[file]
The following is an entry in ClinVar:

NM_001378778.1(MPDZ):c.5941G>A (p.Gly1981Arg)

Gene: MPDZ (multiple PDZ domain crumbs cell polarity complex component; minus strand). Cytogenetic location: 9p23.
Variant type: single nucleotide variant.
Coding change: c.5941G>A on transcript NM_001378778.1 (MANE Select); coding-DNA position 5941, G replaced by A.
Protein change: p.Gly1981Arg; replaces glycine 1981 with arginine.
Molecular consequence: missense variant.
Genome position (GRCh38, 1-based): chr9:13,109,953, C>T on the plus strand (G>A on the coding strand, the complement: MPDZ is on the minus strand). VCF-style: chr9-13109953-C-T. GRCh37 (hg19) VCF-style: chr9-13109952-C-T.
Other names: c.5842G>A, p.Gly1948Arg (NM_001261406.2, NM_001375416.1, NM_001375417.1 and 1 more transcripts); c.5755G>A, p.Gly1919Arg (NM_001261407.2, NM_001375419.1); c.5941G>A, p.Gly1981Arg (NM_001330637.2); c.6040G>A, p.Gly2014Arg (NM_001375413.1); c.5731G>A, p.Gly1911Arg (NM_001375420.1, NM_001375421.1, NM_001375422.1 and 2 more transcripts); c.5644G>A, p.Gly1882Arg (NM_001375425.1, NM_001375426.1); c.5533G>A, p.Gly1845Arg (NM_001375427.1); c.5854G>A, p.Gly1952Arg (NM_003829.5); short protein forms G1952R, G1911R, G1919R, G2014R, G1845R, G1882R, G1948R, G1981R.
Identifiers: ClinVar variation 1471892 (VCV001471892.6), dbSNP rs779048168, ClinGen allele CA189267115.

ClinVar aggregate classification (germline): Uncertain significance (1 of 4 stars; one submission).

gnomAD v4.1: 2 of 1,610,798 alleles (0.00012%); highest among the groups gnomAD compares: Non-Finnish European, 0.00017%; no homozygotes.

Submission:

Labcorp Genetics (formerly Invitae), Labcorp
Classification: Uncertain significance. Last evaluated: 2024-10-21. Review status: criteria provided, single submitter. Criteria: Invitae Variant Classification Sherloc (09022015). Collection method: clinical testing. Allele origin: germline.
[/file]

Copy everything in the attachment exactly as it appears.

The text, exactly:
The following is an entry in ClinVar:

NM_001378778.1(MPDZ):c.5941G>A (p.Gly1981Arg)

Gene: MPDZ (multiple PDZ domain crumbs cell polarity complex component; minus strand). Cytogenetic location: 9p23.
Variant type: single nucleotide variant.
Coding change: c.5941G>A on transcript NM_001378778.1 (MANE Select); coding-DNA position 5941, G replaced by A.
Protein change: p.Gly1981Arg; replaces glycine 1981 with arginine.
Molecular consequence: missense variant.
Genome position (GRCh38, 1-based): chr9:13,109,953, C>T on the plus strand (G>A on the coding strand, the complement: MPDZ is on the minus strand). VCF-style: chr9-13109953-C-T. GRCh37 (hg19) VCF-style: chr9-13109952-C-T.
Other names: c.5842G>A, p.Gly1948Arg (NM_001261406.2, NM_001375416.1, NM_001375417.1 and 1 more transcripts); c.5755G>A, p.Gly1919Arg (NM_001261407.2, NM_001375419.1); c.5941G>A, p.Gly1981Arg (NM_001330637.2); c.6040G>A, p.Gly2014Arg (NM_001375413.1); c.5731G>A, p.Gly1911Arg (NM_001375420.1, NM_001375421.1, NM_001375422.1 and 2 more transcripts); c.5644G>A, p.Gly1882Arg (NM_001375425.1, NM_001375426.1); c.5533G>A, p.Gly1845Arg (NM_001375427.1); c.5854G>A, p.Gly1952Arg (NM_003829.5); short protein forms G1952R, G1911R, G1919R, G2014R, G1845R, G1882R, G1948R, G1981R.
Identifiers: ClinVar variation 1471892 (VCV001471892.6), dbSNP rs779048168, ClinGen allele CA189267115.

ClinVar aggregate classification (germline): Uncertain significance (1 of 4 stars; one submission).

gnomAD v4.1: 2 of 1,610,798 alleles (0.00012%); highest among the groups gnomAD compares: Non-Finnish European, 0.00017%; no homozygotes.

Submission:

Labcorp Genetics (formerly Invitae), Labcorp
Classification: Uncertain significance. Last evaluated: 2024-10-21. Review status: criteria provided, single submitter. Criteria: Invitae Variant Classification Sherloc (09022015). Collection method: clinical testing. Allele origin: germline.